NHTSA may reopen Jeep SUV fire probe
New York — The head of the National Highway Traffic Safety Administration says the agency is considering reopening an investigation into 2.7 million older Jeep SUVs linked to dozens of gas tank fires in rear-end collisions — and said Fiat Chrysler Automobiles NV needs to do more to fix recalled vehicles.
“We’re not satisfied with the current situation so we are looking for every avenue that would be appropriate for us to take action,” said NHTSA Administrator Mark Rosekind in a meeting with reporters at the New York International Auto Show. “Given all of the stuff that’s going on, we want to figure out what else we can be doing.”
Asked if the government could reopen the investigation into the 2.7 million older SUVs that were investigated for fire risks, Rosekind said: “Everything is on the table. ... I have organized a group who is actually looking at any other actions that are available for us given the situation.”
Rosekind confirmed he is considering reopening the investigation launched in 2010 that was officially closed last year. “We’re going to be looking for every tool available for us to figure out if there something else we could be doing.”
Last Thursday, a Georgia jury awarded the family of a 4-year-old killed in a Jeep SUV fire $150 million — and found Fiat Chrysler Automobiles NV was responsible for nearly all of the damages. The verdict came months
The trial opened last month in Bainbridge, Georgia, in Decatur County Superior Court in the 2012 death of Remington Walden, 4, who died after the 1999 Jeep Grand Cherokee driven by his aunt, Emily Newsome, was hit in the rear by a 1997 Dodge Dakota. Newsome, who was driving the boy to tennis lessons, was waiting to turn left, when the driver of the Dakota struck the SUV at high speed, causing the fuel tank to burst.
The jury found Fiat Chrysler acted with “reckless or wanton disregard for human life in the design or sale” of the SUV.
At the time of the crash, federal safety regulators were investigating fires in Jeep SUVs, including the model involved in the fatal crash. Regulators had requested a recall, but Chrysler resisted until a more-limited recall was issued for similar models before 1999.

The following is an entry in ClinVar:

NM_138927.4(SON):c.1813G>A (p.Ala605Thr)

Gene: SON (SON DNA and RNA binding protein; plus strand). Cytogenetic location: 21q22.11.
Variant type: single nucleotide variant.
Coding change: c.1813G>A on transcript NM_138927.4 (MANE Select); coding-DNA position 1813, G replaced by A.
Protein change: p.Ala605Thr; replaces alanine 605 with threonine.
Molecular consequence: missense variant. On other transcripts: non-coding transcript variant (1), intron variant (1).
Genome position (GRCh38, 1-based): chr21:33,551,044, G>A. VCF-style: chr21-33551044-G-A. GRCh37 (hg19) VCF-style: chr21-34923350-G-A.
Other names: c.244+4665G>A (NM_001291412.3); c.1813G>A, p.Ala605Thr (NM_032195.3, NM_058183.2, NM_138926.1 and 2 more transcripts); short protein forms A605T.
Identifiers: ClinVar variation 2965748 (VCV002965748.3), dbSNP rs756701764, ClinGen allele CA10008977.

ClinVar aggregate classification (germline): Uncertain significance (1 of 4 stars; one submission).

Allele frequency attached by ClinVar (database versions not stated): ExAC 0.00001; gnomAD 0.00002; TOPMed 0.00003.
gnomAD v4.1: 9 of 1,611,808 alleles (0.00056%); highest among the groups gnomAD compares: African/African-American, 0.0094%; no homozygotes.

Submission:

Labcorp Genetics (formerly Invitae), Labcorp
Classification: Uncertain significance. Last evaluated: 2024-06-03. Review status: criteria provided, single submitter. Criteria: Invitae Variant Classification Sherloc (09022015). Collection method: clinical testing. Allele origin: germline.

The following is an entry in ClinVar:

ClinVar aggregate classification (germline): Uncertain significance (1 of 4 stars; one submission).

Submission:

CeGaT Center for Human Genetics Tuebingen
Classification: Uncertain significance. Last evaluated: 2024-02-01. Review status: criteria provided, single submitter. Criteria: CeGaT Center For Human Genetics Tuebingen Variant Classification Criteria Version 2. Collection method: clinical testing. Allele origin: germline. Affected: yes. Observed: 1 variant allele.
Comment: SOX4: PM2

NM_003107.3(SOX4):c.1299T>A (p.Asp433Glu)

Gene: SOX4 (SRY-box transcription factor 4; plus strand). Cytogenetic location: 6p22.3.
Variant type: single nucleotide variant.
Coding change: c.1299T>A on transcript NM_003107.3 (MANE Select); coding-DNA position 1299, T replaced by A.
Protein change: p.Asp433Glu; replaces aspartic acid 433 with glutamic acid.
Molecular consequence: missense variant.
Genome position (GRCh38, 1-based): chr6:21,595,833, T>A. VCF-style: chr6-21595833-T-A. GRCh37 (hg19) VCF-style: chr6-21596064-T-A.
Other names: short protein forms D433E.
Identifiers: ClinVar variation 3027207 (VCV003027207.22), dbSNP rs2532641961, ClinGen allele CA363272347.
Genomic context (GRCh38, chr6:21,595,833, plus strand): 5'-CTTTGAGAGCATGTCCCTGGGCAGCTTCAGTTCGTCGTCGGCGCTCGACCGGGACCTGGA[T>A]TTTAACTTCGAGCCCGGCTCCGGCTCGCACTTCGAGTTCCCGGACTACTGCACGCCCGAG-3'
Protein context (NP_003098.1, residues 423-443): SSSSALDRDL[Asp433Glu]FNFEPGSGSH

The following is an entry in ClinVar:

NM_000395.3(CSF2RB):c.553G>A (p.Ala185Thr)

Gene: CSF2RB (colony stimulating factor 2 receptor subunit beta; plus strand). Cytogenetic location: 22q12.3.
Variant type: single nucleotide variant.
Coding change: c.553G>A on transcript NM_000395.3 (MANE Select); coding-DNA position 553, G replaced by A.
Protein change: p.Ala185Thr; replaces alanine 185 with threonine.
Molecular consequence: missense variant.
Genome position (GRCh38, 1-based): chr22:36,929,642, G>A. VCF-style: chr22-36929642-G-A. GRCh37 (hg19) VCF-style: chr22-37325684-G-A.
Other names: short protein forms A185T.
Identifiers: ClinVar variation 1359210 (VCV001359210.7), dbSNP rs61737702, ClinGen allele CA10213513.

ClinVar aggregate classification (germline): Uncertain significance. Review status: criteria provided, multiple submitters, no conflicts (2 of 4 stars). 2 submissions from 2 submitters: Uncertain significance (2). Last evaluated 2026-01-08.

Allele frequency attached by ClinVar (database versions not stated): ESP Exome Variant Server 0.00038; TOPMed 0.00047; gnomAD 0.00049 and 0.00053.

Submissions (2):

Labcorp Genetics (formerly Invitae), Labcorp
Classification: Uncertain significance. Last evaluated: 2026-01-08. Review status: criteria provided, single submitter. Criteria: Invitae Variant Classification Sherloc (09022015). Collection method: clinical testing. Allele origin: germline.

Fiat Chrysler said that nothing has changed since NHTSA closed its investigation.
“Real-world data show the 1999 Jeep Grand Cherokee has a lower incident rate than 57 other vehicles from its era. NHTSA concluded from its investigation that the vehicles do not pose an unreasonable risk to safety. No events that have occurred since NHTSA closed its investigation should affect this conclusion,” the company said.
The company’s dealers have nearly 59,000 hitch assemblies on dealer shelves, waiting for customers. “There are more than 720,000 hitch assemblies in our network. Every customer who qualifies for service can obtain service. They need only contact their dealers,” the company said. “Further, we have reached out to these customers on more than 5.4 million occasions — roughly three times each — using mail, e-mail and phone calls. To date, we have processed nearly 388,000 vehicles.”
Under government pressure after the crash, Fiat Chrysler recalled an estimated 1.56 million 2002-07 Jeep Liberty and 1993-98 Jeep Grand Cherokee SUVs for the problem in June 2013, and agreed to install trailer hitches to protect the gas tanks. The company also sent letters to 2.27 million owners, though it isn't clear how many are still on the road.
It is perfectly legal for automakers to challenge NHTSA recall requests — though unusual.
Fiat Chrysler agreed to conduct a customer service campaign for another 1.2 million 1999-2004 Grand Cherokees, including the one in the crash.